Simple Stream Processing With I/O Operations
Suppose we need to process a data stream in a sequence of steps (or “operations” or “functions”). If all the steps are CPU-bound, then we just chain them up. Each data item goes through the CPU-bound functions one by one; the CPU is fully utilized. Now, if one or more of the steps involve I/O, typical examples being disk I/O or http service calls, things get interesting.
The interesting part is that I/O-bound operations spend much time waiting on something external of the CPU. If we naively call the I/O function and wait for its result, much of the time is wasted, because during the time of waiting, the CPU may very well do something else useful. The solution, of course, is concurrency—let multiple calls to the I/O function be active at the same time, so that their waiting periods overlap. Nowadays a good way to do I/O concurrency is using
asyncio. In this post, I’ll develop a few utilities to make this task nice and easy.
Async generators and async iterators
Since much of the code will run in an async context, I’ll require the data stream to be an async iterable, that is, we’re going to consume the data with
aync for ... whenever we can. As it turned out, we need a little more than async iterable—we need the data stream to be an async iterator so that we don’t have to be in the
async for ... loop. Instead, we could request “the next item” by calling
data.__anext__() directly. That gives the algorithm a lot of extra flexibility and, fortunately, this extra doesn’t require a lot of extra effort.
In fact, the preferred way to create async iterators is by async generators. (Analogous to the recommendation of using generators to produce iterators.)
An async generator is an async function that contains
yield statements. For example, below is a small convenience function that turns a (sync) iterable into an async iterator:
import asyncio from collections.abc import Iterable, AsyncIterator async def stream(x: Iterable) -> AsyncIterator: for xx in x: yield xx
Let’s verify the types of things:
In : x = range(10) In : y = stream(x) In : type(y) Out: async_generator In : isinstance(y, AsyncIterator) Out: True
Note that although
stream is an async function, we don’t call it with
await stream(...). Instead we directly call
stream(...) and the result is an async generator, which satisfies the interface of
AsyncIterator. A little puzzling, I know. Just get used to it. In fact,
AsyncGenerator inherits from
Sure enough, we can consume the elements of an
AsyncIterator (or just
In : import asyncio In : async def foo(): ...: async for z in y: ...: print(z) ...: In : asyncio.run(foo()) 0 1 2 3 4 5 6 7 8 9 In :
I’m going to call the mechanism that handles I/O operations a
It takes data items out of an
AsyncIterator, makes concurrent calls to an async I/O function, and outputs the results in the same order that the data items come in.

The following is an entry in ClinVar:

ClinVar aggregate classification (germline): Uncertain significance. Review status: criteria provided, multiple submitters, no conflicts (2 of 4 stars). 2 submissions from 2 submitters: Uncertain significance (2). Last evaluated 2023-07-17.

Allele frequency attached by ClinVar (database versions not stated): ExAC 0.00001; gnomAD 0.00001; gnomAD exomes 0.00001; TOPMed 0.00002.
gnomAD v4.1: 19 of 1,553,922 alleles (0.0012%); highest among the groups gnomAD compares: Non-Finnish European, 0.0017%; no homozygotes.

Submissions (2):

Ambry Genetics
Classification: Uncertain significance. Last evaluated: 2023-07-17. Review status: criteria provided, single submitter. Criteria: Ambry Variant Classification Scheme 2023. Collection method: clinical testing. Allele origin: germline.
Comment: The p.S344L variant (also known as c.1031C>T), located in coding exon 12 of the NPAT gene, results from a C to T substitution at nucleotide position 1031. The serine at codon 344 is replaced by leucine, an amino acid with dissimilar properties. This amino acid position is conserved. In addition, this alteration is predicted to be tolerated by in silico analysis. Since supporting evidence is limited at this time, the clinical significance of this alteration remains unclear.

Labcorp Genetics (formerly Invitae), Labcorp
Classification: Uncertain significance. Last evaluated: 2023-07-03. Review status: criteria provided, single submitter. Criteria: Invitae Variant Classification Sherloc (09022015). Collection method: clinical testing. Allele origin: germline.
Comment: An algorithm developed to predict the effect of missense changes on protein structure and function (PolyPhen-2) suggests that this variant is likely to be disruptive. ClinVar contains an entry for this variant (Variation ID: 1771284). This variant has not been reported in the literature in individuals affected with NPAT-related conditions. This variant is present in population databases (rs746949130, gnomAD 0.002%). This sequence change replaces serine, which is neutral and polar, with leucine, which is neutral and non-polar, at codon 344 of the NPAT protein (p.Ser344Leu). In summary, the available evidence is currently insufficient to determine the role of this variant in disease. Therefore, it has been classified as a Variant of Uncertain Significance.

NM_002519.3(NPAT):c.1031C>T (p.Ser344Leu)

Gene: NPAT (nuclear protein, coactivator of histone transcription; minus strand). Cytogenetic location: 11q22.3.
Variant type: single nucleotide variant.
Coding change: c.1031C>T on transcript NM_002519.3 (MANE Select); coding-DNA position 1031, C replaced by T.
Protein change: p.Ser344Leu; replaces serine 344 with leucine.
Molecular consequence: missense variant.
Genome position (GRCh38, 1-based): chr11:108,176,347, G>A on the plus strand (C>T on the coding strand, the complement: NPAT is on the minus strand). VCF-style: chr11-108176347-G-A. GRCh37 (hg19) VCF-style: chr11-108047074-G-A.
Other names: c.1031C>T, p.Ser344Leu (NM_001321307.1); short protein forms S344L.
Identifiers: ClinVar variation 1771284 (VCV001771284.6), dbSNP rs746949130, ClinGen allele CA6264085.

import typing from typing import Callable, Awaitable, Any, TypeVar T = TypeVar('T') async def transform( in_stream: typing.AsyncIterator[T], func: Callable[[T], Awaitable[Any]], *, workers: int, **func_args, ): if workers < 2: async for x in in_stream: y = await func(x, **func_args) yield y return # to be continued ...
func represents an async I/O operation.
(It doesn’t have to be “I/O”. For example, it can be the async API to a service that is running in other processes, such as the model service I described previously.)
workers specify how many concurrent calls are allowed to
func. The case where
workers < 2 is simple and has no concurrency at all, so we get it out of the way first. The interesting part comes next.
Because the input could be an infinite stream, the design must take care to control input consumption, concurrent calls, and output production so that no component starves or gets overwhelmed. A good tool for such control is a size-capped queue. The design revolves around four questions:
- How is input consumed?
- How is output returned?
- How are input items processed concurrently?
- How is the order of output items controlled to follow that of the input?
# ... continuing out_stream = asyncio.Queue(workers * 8) lock = asyncio.Lock() finished = False NO_MORE_DATA = object() async def _process(in_stream, lock, out_stream, func, **kwargs): nonlocal finished while not finished: async with lock: if finished: break try: x = await in_stream.__anext__() except StopAsyncIteration: finished = True await out_stream.put(NO_MORE_DATA) break fut = asyncio.Future() await out_stream.put(fut) y = await func(x, **kwargs) fut.set_result(y) t_workers = [ asyncio.create_task(_process( in_stream, lock, out_stream, func, **func_args)) for _ in range(workers) ] while True: fut = await out_stream.get() if fut is NO_MORE_DATA: break yield await fut for t in t_workers: await t
Concurrency is achieved by as many as
workers count of “background” tasks,
each of which independently and repeatedly fetches items from the input stream, processes them, and places results in an output queue.
As such, the input stream is not consumed in an
async for ... loop. Rather, each task directly calls